Clinical Professionals Industry Analytics Report: Procurement
The Clinical Professionals group aim to be aware of the latest industry events and news whilst also aspiring to be at the forefront of the latest analytics and reporting.
As a result we have collaborated with Vacancysoft to create monthly reports that provide an in-depth analysis of vacancies across various sectors, countries and companies.
The latest CPIA report features analysis and data from the Procurement sector within the pharmaceutical industry for UK, Ireland, Germany, Switzerland, Belgium, Netherlands, and Luxembourg.
Yvette Cleland, Clinical Professionals Group CEO comments:
“51% of CPO’s (Chief Procurement Officers) felt current teams did not have the skills to deliver the Procurement Strategy.
However, this has not translated into new vacancies opening up looking for different skill sets! In fact, since 2017 there has been a slow decline of procurement vacancies in the UK (the only exception to this being Biotech, where we have seen a rise in vacancies). So what is going on out there currently and will Brexit bring a raft of new opportunity?
Primarily and traditionally, Procurement teams are expected to drive revenue generating innovation and, in the majority of large pharmaceutical companies, these teams are no longer a purely transactional function. In forward thinking organisations procurement teams are key to bridging the gap between business and suppliers and through skills and capability, enable the strategies and innovation to capture and drive these revenue generating ideas.
In fact, it could now be stated that Life Science companies influence top-line growth by focusing more time and energy in deeper collaboration with suppliers and internal business partners as the ecosystem expands to support innovation. However, would this be your “traditional procurement professional”? If 51% of CPO’s doubt the skills and capabilities of their current teams, where is the skill deficit?
One core area is without doubt digital technology expertise. However, recent research demonstrates that companies are least likely to use analytics in procurement, relative to other business areas; only 40 percent, versus 59 percent in finance, and 55 percent who use analytics in customer service. Providing procurement decision makers with advanced digital technologies could facilitate significant new value and generate dramatic top-line growth.
An impasse to developing these skills in procurement teams could be due to current and accepted structures internally. The Life Science industry is not renowned for being strategic enablers, more often we see the domino effect where a few very dynamic businesses make fundamental changes and then the larger, less agile companies follow.
If procurement is to be truly more strategic, the majority of current organisations would need to undergo fairly rapid restructuring. Outsourcing back-office activities, or merging them with other shared services centres could drive standardisation and efficiency. There could be great lessons to learn from other industries such as financial services who regularly outsource their middle office operations leaving a more nimble front leadership seam of top-talent and strategic thinkers. This potentially critical layer could be hired from a variety of backgrounds. Consider an R&D procurement leader, with a track record of innovation expertise as the former head of a CRO sitting on a Life Science company’s R&D leadership team. This leader would be a strategic enabler to the business which is now supported by a team of procurement professionals capable of delivering expert R&D supplier market intelligence and procurement skills.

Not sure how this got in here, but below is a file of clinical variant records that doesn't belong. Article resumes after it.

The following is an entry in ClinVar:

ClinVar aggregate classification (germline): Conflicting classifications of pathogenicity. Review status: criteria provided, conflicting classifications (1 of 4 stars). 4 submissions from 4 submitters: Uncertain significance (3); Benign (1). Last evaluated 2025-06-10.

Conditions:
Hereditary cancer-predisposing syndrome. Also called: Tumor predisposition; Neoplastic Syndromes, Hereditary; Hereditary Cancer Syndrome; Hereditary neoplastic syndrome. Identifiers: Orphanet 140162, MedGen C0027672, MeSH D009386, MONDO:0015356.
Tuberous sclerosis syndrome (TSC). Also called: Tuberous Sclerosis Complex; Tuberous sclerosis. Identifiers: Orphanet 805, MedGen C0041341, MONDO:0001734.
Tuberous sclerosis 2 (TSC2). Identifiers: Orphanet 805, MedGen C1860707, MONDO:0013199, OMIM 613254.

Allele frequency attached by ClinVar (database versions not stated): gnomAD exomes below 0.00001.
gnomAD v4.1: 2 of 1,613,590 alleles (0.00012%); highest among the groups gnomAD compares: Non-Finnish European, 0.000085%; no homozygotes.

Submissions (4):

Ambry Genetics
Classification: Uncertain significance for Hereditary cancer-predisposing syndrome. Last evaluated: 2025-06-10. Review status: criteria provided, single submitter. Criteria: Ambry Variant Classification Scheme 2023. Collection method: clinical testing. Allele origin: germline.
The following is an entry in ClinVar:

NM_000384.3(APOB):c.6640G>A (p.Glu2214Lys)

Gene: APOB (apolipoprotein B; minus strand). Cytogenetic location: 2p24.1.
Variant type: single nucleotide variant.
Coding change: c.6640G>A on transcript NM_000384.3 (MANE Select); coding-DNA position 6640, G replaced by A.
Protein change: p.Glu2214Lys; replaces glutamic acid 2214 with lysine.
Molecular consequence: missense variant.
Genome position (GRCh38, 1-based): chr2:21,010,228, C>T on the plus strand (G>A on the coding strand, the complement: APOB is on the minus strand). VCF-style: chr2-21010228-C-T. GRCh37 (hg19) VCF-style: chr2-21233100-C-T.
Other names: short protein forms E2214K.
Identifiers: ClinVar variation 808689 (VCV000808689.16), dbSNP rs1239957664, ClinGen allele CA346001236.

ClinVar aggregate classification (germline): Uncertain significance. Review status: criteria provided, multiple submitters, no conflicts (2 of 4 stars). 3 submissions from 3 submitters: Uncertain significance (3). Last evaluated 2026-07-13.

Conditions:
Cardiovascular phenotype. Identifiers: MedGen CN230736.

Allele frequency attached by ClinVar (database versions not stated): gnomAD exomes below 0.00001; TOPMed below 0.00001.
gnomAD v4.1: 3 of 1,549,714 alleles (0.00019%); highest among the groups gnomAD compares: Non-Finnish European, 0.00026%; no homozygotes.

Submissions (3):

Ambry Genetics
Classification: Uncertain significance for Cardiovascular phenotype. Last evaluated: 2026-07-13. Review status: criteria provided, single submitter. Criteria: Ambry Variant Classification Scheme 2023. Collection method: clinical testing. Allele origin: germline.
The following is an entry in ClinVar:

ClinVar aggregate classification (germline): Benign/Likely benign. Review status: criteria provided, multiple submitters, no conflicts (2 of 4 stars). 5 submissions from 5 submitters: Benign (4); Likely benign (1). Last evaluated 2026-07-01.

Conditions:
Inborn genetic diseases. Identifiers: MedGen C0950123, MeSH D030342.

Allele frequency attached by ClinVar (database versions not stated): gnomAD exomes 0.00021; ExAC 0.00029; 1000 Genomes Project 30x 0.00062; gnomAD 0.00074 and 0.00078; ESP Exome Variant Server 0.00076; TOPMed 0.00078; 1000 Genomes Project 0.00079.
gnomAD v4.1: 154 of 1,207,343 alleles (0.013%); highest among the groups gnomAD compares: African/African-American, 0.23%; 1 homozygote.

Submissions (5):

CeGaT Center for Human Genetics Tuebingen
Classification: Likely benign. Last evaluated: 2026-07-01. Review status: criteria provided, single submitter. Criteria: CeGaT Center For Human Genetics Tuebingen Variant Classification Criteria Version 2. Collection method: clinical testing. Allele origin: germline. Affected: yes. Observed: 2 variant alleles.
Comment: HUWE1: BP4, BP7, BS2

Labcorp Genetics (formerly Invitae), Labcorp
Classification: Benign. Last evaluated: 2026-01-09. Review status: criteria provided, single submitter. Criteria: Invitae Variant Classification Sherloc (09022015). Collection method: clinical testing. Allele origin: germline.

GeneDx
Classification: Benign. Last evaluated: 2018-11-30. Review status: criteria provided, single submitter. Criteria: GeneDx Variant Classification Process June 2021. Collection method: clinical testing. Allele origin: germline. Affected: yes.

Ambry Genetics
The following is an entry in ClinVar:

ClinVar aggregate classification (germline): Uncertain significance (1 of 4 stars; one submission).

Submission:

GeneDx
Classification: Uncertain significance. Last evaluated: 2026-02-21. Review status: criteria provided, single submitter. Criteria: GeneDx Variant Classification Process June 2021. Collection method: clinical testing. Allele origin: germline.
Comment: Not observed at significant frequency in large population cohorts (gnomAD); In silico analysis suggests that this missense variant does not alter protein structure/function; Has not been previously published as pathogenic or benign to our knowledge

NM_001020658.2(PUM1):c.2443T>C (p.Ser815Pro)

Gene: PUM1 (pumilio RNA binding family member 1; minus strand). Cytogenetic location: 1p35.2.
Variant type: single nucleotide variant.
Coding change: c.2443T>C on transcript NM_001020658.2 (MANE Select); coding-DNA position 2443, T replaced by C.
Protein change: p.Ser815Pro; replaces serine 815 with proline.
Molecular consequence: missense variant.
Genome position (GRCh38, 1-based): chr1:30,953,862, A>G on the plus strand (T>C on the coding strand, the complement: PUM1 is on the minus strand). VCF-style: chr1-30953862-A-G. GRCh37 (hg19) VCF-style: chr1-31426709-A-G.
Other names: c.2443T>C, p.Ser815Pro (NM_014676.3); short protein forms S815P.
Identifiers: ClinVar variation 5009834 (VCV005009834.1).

If you could imagine a world where these key strategists could be functionally aligned to commercial, corporate, R&D along with supply chain business areas, by internal business partnering and externally collaborating with key suppliers, more time could be spent with better outcomes in strategies which foster innovation and growth. Using such open innovation models, leading Life Science businesses could go globetrotting for new insights or ideas that could advance internal thinking.
We must therefore align procurement’s objectives with those of other business areas focusing on identifying and enabling growth, innovation and cost reduction. In knowing this, you must analyse the skills and competencies needed and implement a talent development program that embeds business partnering and strategy development expertise in each business area. Crucial to success is the ability to define a digital procurement roadmap that leverages supplier analytics and collaboration platforms. If you can then integrate key suppliers with a mutually beneficial value proposition into the business you could see your internal infrastructure transform and the benefits that come with this. Ultimately, strategic and collaborative procurement organisations are an urgent necessity for the Life Science industry because these organisations can connect a business and its suppliers, and generate revenue from novel product ideas. Developing these skills, teams and departments is a large job and on the backdrop of Brexit, the UK’s teams could have their own unique challenges as well.”
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